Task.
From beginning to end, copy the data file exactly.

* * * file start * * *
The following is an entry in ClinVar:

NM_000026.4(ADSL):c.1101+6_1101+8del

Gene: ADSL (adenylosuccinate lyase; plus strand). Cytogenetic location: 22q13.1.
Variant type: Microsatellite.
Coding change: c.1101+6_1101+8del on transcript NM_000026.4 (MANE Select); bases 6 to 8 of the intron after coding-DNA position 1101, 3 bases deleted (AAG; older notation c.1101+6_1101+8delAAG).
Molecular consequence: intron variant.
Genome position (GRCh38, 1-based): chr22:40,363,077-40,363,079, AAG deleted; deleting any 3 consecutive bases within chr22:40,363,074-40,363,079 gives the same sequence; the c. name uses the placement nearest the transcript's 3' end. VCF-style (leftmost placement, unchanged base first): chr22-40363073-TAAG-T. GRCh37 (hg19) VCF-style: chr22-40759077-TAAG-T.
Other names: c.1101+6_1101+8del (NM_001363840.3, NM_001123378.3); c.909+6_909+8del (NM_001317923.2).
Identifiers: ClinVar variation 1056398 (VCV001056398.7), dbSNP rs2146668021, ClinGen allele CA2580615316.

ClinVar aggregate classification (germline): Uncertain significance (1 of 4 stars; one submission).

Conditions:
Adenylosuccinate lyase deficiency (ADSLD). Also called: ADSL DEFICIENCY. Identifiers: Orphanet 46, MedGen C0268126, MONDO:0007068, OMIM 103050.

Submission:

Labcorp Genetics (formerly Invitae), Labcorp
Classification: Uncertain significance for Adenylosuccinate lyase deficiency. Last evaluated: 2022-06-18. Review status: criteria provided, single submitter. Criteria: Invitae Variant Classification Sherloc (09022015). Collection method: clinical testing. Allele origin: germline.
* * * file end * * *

The following is an entry in ClinVar:

NM_000026.4(ADSL):c.1101+6_1101+8del

Gene: ADSL (adenylosuccinate lyase; plus strand). Cytogenetic location: 22q13.1.
Variant type: Microsatellite.
Coding change: c.1101+6_1101+8del on transcript NM_000026.4 (MANE Select); bases 6 to 8 of the intron after coding-DNA position 1101, 3 bases deleted (AAG; older notation c.1101+6_1101+8delAAG).
Molecular consequence: intron variant.
Genome position (GRCh38, 1-based): chr22:40,363,077-40,363,079, AAG deleted; deleting any 3 consecutive bases within chr22:40,363,074-40,363,079 gives the same sequence; the c. name uses the placement nearest the transcript's 3' end. VCF-style (leftmost placement, unchanged base first): chr22-40363073-TAAG-T. GRCh37 (hg19) VCF-style: chr22-40759077-TAAG-T.
Other names: c.1101+6_1101+8del (NM_001363840.3, NM_001123378.3); c.909+6_909+8del (NM_001317923.2).
Identifiers: ClinVar variation 1056398 (VCV001056398.7), dbSNP rs2146668021, ClinGen allele CA2580615316.

ClinVar aggregate classification (germline): Uncertain significance (1 of 4 stars; one submission).

Conditions:
Adenylosuccinate lyase deficiency (ADSLD). Also called: ADSL DEFICIENCY. Identifiers: Orphanet 46, MedGen C0268126, MONDO:0007068, OMIM 103050.

Submission:

Labcorp Genetics (formerly Invitae), Labcorp
Classification: Uncertain significance for Adenylosuccinate lyase deficiency. Last evaluated: 2022-06-18. Review status: criteria provided, single submitter. Criteria: Invitae Variant Classification Sherloc (09022015). Collection method: clinical testing. Allele origin: germline.